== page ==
Virtual Learning Day for In-Person Students — “Due to inclement weather, tomorrow, Tue, Feb. 2, Level 1 students receiving in-person learning support will temporarily revert to distance learning, and the return date for Level 2 Career & Technical Education students will be Feb. 3, depending on weather.” [Twitter]
Limited Service for ART Buses — “Tuesday, Feb. 2: Due to ongoing inclement weather, ART will operate *Limited* service on Tuesday, February 2. All routes will operate regular weekday schedules, but delays are possible and some routes will detour. Additional alerts will be sent if conditions should change during the day.” [Arlington Transit]
More Snow Today — “Snow showers of varying intensity could continue at times into Tuesday. Bursts of snow reduce visibility at times and re-coat roads. Temperatures at or below freezing mean untreated surfaces will remain slick. Additional accumulation in the immediate area should range from a coating to a couple inches through Tuesday.” [Capital Weather Gang]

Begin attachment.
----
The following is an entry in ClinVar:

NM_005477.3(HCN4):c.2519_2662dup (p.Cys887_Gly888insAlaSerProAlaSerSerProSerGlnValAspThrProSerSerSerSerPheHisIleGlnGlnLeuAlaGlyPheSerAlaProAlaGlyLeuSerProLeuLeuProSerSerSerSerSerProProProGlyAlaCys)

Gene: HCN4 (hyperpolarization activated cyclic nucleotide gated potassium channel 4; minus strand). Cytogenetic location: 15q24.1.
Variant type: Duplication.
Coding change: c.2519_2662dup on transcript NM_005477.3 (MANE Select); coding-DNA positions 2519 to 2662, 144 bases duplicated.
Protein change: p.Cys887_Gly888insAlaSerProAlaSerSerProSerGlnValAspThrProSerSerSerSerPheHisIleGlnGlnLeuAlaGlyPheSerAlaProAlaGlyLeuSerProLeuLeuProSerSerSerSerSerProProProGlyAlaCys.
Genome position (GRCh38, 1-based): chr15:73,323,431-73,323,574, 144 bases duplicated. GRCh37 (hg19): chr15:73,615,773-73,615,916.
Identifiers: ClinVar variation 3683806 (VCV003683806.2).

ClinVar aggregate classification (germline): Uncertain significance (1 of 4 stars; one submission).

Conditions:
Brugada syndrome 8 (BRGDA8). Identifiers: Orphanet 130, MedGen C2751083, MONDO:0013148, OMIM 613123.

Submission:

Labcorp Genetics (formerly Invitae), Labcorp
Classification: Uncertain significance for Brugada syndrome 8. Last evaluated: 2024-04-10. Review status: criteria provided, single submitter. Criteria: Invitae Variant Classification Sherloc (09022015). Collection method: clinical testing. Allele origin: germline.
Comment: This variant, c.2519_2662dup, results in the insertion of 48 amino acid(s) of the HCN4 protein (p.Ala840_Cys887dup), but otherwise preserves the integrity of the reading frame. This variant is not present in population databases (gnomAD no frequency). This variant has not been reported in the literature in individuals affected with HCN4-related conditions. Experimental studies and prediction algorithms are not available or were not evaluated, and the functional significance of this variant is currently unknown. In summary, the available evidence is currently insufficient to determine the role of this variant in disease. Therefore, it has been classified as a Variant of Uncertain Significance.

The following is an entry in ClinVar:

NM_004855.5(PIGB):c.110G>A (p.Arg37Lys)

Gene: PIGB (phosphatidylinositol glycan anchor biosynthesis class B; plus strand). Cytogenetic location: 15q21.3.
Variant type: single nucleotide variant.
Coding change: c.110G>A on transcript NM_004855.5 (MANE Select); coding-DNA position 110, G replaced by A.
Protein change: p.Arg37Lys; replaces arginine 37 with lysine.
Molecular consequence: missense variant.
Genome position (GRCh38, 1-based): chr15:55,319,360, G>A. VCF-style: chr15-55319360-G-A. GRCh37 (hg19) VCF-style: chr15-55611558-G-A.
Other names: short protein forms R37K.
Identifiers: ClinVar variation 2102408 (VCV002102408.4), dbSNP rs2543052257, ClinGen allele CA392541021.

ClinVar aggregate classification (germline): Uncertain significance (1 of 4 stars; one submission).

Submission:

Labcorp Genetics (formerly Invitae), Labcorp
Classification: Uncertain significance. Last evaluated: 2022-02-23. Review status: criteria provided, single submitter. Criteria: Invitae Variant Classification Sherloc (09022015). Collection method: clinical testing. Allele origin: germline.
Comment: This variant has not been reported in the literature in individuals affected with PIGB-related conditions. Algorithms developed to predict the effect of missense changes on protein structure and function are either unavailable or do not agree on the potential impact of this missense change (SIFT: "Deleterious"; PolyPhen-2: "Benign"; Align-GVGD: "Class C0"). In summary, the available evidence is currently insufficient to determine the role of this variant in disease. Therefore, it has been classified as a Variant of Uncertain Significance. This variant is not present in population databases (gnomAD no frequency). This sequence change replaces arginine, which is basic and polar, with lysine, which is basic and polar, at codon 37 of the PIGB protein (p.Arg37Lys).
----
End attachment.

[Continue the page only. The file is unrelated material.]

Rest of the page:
Arlington GOP Pressing for School Openings — “Whether the prime consideration is public policy, pure politics or (most likely) a combination of the two, Arlington Republicans appear to see an opening in forcefully questioning the county school system’s lackadaisical back-to-class efforts. Keeping students out of classrooms for months on end is ‘destroying the lives of our children – it’s just failing them miserably,’ Arlington GOP chairman Andrew Loposser thundered.” [InsideNova]
Food Program Changes Hands — “This month, the Arlington Food Assistance Center (AFAC) will transition ownership of its Plot Against Hunger program to the Arlington Friends of Urban Agriculture (FOUA). Since its inception in 2007, over 600,000 pounds of fresh produce has been donated to AFAC through the Plot Against Hunger program.” [Arlington Friends of Urban Agriculture]
More Capitol Rioters Who Stayed in Arlington — “Two more Kentucky residents have been charged federally in the U.S. Capitol riot that killed five people… According to the criminal complaint against Crase and Williams, the two drove to Washington with a third person, a witness not named in the complaint, and arrived at their hotel in Arlington, Virginia, just after midnight Jan. 6.” [Louisville Courier Journal]